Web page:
At Peters Hill, we are fortunate to have a Nurture Room situated in the heart of the school. With the stability of the Learning Mentor and links with the schools Pastoral Team and outside agencies, the room provides stability, routine, a safe place, a place to reflect, and a place that gives opportunity to explore the paths that suit.
THE SIX PRINCIPLES OF NURTURE GROUPS.
- Children’s learning is understood developmentally.
- The classroom offers a safe base.
- Nurture is important for the development of self-esteem.
- Language is understood as a vital means of communication.
- All behaviour is communication.
- Transitions are significant in the lives of children.
Children attend Nurture Groups spending appropriate times according to their need but remain an active part of their main class group. Nurture Groups assess social and emotional needs and give whatever help is needed to remove the barriers to learning.
The groups are small, structured teaching groups for children showing signs of behavioural, social or emotional difficulties, particularly those who are experiencing disruption or distress outside school.
There are a number of reasons that a child might be identified as benefiting from the Nurture Group intervention.
- Low self-esteem and confidence
- Struggling with pressure
- Find it hard to listen to others or join in
- Family illness or break up
- Find it hard to share and take turns
- Find it hard to settle into class
- Friendship difficulties – keeping/making friends
- Find it hard to accept losing a game
- Quiet, shy, withdrawn
A teacher might identify a child with any of the above needs. A discussion would then take place with the Learning Mentor. If it is felt the child would benefit from a Nurture Group environment the class teacher will speak to the parent/carer and they will be given the opportunity to accept a place for their child to attend.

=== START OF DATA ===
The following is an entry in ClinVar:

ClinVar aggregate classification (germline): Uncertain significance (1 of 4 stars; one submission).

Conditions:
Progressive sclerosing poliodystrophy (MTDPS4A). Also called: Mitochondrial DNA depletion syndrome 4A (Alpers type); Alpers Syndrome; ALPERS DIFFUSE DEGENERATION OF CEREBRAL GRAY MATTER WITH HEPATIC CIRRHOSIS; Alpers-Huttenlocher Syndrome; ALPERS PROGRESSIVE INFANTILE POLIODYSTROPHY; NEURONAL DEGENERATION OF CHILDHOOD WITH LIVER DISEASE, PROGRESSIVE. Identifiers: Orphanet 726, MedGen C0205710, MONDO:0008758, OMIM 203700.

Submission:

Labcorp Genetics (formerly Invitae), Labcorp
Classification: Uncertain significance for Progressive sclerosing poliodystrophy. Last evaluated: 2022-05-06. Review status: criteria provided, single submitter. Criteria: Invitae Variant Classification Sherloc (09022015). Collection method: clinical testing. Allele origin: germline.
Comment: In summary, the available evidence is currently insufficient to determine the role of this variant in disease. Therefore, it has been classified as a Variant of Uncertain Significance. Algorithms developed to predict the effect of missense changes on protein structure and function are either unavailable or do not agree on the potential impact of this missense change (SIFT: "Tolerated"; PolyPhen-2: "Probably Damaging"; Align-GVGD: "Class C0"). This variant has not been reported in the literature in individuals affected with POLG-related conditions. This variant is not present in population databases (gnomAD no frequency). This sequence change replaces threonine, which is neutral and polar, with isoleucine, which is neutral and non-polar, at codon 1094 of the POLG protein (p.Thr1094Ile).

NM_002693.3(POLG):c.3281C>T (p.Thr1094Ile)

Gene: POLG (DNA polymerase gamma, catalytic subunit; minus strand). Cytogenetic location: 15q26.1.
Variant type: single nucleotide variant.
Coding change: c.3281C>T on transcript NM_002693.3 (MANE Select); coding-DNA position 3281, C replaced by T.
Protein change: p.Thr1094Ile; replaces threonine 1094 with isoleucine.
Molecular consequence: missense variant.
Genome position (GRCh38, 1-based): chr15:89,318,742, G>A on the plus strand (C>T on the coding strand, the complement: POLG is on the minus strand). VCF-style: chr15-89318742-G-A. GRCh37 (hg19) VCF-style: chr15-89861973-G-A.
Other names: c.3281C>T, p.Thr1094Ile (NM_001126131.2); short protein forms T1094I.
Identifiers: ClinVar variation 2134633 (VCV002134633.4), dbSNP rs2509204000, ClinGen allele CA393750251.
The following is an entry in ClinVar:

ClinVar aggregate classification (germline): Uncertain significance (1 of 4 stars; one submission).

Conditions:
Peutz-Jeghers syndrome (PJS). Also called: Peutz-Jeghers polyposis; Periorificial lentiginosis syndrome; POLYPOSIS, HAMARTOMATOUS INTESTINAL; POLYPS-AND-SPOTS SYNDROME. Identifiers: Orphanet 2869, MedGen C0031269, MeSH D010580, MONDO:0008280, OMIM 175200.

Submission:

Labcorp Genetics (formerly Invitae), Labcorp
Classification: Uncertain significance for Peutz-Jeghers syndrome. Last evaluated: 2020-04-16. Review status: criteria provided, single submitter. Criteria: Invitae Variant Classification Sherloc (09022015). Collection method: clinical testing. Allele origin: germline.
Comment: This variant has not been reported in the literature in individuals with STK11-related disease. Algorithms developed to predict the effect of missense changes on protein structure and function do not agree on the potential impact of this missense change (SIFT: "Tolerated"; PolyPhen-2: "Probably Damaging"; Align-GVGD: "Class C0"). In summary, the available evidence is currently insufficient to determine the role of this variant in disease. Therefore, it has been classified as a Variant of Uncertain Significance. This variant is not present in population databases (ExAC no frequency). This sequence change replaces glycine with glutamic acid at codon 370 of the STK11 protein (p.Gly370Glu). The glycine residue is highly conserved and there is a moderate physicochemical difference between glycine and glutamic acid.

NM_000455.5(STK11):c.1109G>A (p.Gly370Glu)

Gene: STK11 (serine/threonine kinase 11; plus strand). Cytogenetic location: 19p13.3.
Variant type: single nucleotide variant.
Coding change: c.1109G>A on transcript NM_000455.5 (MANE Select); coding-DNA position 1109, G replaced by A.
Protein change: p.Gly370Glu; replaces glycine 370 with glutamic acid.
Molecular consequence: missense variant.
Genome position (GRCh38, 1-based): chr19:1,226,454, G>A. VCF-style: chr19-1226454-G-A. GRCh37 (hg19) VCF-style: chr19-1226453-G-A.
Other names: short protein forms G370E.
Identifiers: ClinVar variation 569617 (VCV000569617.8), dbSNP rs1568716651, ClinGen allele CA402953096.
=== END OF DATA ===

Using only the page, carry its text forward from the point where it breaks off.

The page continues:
How will the Nurture group help the children?
The nurture group will help to boost confidence and self-esteem and provide children with extra skills to improve social skills and independence for example:
- To engage
- To settle
- To listen
- To concentrate
- To share and take turns
- To accept losing a game
- To build friendship with their classmates
- Gives opportunities to talk about and understand their feelings
- To experience and practice the development of positive relationships
The overall impact of the nurture provision is evidenced through the successful reintegration of the children into their main class. Other impact measures include:
- Improved behaviour and social skills.
- Positive change to social and emotional functioning at home.
- Positive attachments to the school and staff.
- Identification of issues that may require early intervention, for example by CAMHS or the educational psychologist.
- Better self-esteem, confidence and self-worth.
- Improved attendance.
The Nurture Room blog will be weekly updated and provide an insight into what goes on in the Nurture Room.
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